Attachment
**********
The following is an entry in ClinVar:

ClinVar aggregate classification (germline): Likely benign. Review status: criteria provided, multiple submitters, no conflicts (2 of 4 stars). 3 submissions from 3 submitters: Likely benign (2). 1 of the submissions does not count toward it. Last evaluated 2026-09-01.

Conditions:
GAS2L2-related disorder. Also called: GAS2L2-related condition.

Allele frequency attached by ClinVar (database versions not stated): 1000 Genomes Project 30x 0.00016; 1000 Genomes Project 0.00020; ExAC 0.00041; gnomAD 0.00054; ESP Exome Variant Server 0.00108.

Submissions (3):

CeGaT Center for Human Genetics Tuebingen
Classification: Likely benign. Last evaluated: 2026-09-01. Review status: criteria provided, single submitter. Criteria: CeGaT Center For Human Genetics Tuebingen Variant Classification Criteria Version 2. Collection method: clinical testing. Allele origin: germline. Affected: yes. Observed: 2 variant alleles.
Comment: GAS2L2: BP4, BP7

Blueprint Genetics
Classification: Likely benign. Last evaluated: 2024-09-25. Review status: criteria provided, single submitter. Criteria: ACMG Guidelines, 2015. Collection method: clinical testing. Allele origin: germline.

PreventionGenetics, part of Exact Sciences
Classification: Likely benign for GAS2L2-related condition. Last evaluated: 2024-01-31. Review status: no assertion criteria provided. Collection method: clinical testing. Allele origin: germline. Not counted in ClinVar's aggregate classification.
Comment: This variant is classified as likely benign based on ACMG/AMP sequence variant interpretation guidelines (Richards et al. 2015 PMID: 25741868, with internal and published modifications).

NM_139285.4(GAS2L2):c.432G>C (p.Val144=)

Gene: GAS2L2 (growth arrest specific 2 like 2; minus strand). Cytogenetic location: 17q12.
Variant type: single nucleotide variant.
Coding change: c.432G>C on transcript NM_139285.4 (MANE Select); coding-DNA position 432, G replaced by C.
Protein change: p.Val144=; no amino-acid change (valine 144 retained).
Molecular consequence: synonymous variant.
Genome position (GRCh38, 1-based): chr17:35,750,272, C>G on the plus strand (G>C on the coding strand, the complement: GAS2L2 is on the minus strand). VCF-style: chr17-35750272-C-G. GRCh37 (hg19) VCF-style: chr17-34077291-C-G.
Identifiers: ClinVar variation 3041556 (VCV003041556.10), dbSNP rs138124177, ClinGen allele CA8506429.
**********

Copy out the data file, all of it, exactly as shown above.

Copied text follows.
The following is an entry in ClinVar:

ClinVar aggregate classification (germline): Likely benign. Review status: criteria provided, multiple submitters, no conflicts (2 of 4 stars). 3 submissions from 3 submitters: Likely benign (2). 1 of the submissions does not count toward it. Last evaluated 2026-09-01.

Conditions:
GAS2L2-related disorder. Also called: GAS2L2-related condition.

Allele frequency attached by ClinVar (database versions not stated): 1000 Genomes Project 30x 0.00016; 1000 Genomes Project 0.00020; ExAC 0.00041; gnomAD 0.00054; ESP Exome Variant Server 0.00108.

Submissions (3):

CeGaT Center for Human Genetics Tuebingen
Classification: Likely benign. Last evaluated: 2026-09-01. Review status: criteria provided, single submitter. Criteria: CeGaT Center For Human Genetics Tuebingen Variant Classification Criteria Version 2. Collection method: clinical testing. Allele origin: germline. Affected: yes. Observed: 2 variant alleles.
Comment: GAS2L2: BP4, BP7

Blueprint Genetics
Classification: Likely benign. Last evaluated: 2024-09-25. Review status: criteria provided, single submitter. Criteria: ACMG Guidelines, 2015. Collection method: clinical testing. Allele origin: germline.

PreventionGenetics, part of Exact Sciences
Classification: Likely benign for GAS2L2-related condition. Last evaluated: 2024-01-31. Review status: no assertion criteria provided. Collection method: clinical testing. Allele origin: germline. Not counted in ClinVar's aggregate classification.
Comment: This variant is classified as likely benign based on ACMG/AMP sequence variant interpretation guidelines (Richards et al. 2015 PMID: 25741868, with internal and published modifications).

NM_139285.4(GAS2L2):c.432G>C (p.Val144=)

Gene: GAS2L2 (growth arrest specific 2 like 2; minus strand). Cytogenetic location: 17q12.
Variant type: single nucleotide variant.
Coding change: c.432G>C on transcript NM_139285.4 (MANE Select); coding-DNA position 432, G replaced by C.
Protein change: p.Val144=; no amino-acid change (valine 144 retained).
Molecular consequence: synonymous variant.
Genome position (GRCh38, 1-based): chr17:35,750,272, C>G on the plus strand (G>C on the coding strand, the complement: GAS2L2 is on the minus strand). VCF-style: chr17-35750272-C-G. GRCh37 (hg19) VCF-style: chr17-34077291-C-G.
Identifiers: ClinVar variation 3041556 (VCV003041556.10), dbSNP rs138124177, ClinGen allele CA8506429.